3 Responses to A National Security Pipe Dream, Part 1
By Bill Becker
Would the Keystone XL pipeline make America more secure or less? What contribution would it make, if any, to stabilizing our energy supplies or keeping us out of messes elsewhere in the world? Would it have an adverse impact on global climate disruption, or no impact at all? Informed people want to know.
Unfortunately, some of the pipeline’s supporters are fogging up the issue with deceptive numbers and claims, including vastly inflated job estimates and assurances that the pipeline would make America more secure.
Not according to the people who know security best, including high-ranking retired American military leaders who are no longer gagged by their uniforms.
Among those invoking national security are 14 Republicans from the House of Representatives who wrote to President Obama to argue that his rejection of the project would raise “dire national security concerns” by prolonging our dependence on oil from countries like Venezuela.
A study commissioned by the company that wants to build the pipeline — TransCanada Corp. — makes a similar statement, concluding that the pipeline would give America greater energy independence with more oil from a neighbor who’s friendlier than Saudi Arabia or Venezuela. Jack Gerard, the president of the American Petroleum Institute, argues that building the pipeline will show the world that the United States is “serious about securing its energy future.”
They are wrong. There is only one certain way for the United States to achieve sustained national and domestic security related to energy. Rather than increasing our supplies of fossil fuels, we have to begin leaving them in the ground. It makes no difference what country they come from.
Listen to Army Brig. Gen. Steven M. Anderson, who oversaw logistics for allied troops in Iraq in 2006 and 2007. In an interview last December, he said, “all Americans should be outraged” about the national security liabilities of the Keystone project because it “keeps us hopelessly addicted to oil.” He continued:
I want to stop paying big oil and I want to start seeing a green economy in this nation. And big oil is pushing Keystone, and Keystone is essentially going to maintain the status quo for another 25 years. And during that time I can only imagine the impact it’s going to have on our environment and, indeed, our national security.
The firm that TransAmerica hired to assess the pipeline’s costs and benefits defined security as “a supply of oil in reliable quantities from more stable and predictable sources than the volatile regions which now dominate the global market.”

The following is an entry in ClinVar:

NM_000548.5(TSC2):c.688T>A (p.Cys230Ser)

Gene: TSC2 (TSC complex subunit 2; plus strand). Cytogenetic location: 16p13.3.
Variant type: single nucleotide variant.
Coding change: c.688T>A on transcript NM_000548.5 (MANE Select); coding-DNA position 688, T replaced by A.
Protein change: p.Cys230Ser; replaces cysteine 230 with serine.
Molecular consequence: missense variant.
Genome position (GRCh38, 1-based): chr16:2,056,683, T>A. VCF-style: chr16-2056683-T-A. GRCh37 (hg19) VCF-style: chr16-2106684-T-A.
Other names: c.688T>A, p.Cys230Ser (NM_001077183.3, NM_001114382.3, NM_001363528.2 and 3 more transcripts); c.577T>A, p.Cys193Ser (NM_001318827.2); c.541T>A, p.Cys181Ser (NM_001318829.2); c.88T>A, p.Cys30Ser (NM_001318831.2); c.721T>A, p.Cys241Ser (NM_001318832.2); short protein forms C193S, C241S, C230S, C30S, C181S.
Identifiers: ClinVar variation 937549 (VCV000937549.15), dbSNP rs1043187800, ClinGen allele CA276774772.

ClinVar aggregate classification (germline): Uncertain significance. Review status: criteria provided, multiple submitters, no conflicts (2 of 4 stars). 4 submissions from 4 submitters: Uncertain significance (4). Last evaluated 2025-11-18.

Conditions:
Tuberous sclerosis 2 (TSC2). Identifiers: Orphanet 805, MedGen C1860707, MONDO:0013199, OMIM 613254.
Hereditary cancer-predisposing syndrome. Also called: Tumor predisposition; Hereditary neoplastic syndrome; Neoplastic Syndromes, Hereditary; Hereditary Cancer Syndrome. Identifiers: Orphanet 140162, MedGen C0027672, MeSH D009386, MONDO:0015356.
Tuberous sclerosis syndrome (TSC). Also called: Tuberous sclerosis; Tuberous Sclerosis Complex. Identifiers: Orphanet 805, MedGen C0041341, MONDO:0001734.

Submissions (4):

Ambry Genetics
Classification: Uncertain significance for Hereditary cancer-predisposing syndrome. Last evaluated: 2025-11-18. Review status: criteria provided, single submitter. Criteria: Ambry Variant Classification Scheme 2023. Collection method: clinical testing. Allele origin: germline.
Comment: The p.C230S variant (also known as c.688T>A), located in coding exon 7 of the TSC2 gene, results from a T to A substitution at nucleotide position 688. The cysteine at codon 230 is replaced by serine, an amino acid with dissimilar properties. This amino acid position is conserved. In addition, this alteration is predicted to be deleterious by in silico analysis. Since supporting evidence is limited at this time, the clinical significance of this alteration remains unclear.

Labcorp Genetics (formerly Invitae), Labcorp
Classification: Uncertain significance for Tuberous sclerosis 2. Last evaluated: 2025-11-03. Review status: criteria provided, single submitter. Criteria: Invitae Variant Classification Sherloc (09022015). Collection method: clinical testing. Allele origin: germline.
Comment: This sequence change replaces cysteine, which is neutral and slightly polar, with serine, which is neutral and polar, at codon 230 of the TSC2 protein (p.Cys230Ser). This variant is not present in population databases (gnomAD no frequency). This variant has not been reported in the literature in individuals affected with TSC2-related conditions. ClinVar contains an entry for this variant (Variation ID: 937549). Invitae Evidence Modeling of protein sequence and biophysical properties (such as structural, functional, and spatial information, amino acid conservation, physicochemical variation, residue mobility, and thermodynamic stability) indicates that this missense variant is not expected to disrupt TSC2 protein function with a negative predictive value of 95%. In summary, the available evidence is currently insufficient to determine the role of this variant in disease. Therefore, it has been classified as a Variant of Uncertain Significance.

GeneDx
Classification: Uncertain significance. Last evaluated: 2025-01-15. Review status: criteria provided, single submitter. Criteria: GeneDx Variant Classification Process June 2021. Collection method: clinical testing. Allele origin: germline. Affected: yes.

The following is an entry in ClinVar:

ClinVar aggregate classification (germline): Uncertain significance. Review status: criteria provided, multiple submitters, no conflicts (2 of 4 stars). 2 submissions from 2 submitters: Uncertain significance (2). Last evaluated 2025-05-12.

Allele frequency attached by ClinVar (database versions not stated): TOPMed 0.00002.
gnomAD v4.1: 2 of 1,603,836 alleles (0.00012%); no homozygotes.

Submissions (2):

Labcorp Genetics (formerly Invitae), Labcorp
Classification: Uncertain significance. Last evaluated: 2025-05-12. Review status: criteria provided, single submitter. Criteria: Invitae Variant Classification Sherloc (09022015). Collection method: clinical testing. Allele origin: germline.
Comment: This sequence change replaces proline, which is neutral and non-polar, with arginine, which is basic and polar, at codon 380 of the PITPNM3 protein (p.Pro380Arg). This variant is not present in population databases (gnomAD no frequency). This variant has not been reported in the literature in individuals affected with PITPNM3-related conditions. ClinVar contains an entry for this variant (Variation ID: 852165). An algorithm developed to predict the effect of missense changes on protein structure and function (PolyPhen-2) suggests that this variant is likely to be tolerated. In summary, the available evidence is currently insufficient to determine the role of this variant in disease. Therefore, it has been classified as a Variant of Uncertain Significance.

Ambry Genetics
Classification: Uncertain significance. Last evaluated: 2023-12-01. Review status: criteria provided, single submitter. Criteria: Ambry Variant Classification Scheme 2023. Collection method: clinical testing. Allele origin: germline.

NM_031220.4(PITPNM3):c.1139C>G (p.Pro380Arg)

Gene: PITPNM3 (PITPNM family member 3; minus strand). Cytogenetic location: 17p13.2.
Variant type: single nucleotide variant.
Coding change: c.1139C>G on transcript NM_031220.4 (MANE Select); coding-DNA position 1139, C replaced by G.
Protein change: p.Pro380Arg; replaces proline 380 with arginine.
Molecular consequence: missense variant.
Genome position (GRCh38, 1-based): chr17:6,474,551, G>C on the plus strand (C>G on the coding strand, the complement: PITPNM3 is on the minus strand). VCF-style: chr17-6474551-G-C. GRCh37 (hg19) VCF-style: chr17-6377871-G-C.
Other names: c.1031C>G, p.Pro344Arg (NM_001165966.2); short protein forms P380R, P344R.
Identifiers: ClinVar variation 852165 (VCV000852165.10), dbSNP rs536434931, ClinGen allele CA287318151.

Security experts disagree. Listen to the prestigious group of retired senior military leaders — admirals and generals — who have studied America’s energy and climate security for the past five years as members of the Military Advisory Board at the Center for Naval Analysis. They’ve concluded:
Our heavy reliance on oil, especially imported oil, calls for immediate and aggressive actions to move our transportation sector away from oil and toward alternative, domestically produced sources of energy in order to improve our national security posture… The U.S. must take swift and aggressive action to reduce our use of oil…
If we measure energy security by energy prices, the Keystone project’s influence will be negligible to negative. The Canadian oil moving through the pipeline is expected to increase gasoline prices in the Midwest and perhaps nationwide as refineries in the Gulf of Mexico produce less gas so they can process tar sands oil. And as energy experts have repeatedly pointed out, more oil production in North America or the United States has little impact on the price we pay in the global petroleum market.
The American Security Project offers an additional explanation of why more oil production doesn’t necessary result in lower prices, and it applies equally well to North American petroleum:
There are two reasons why the growth in U.S. domestic production does not reduce oil prices. First, the increased production simply is not large enough, in contrast to global supplies, to make a difference. Second, for the most part, the new oil production brought on line over the past five years has a high extraction and investment cost, coming from either shale oil formations or deep offshore.
This last point — the costs of extracting oil and gas today — deserves explanation. Much of the oil we’re trying to extract now is different than the oil we consumed in the past. The cheap and easy-to-reach supplies are disappearing.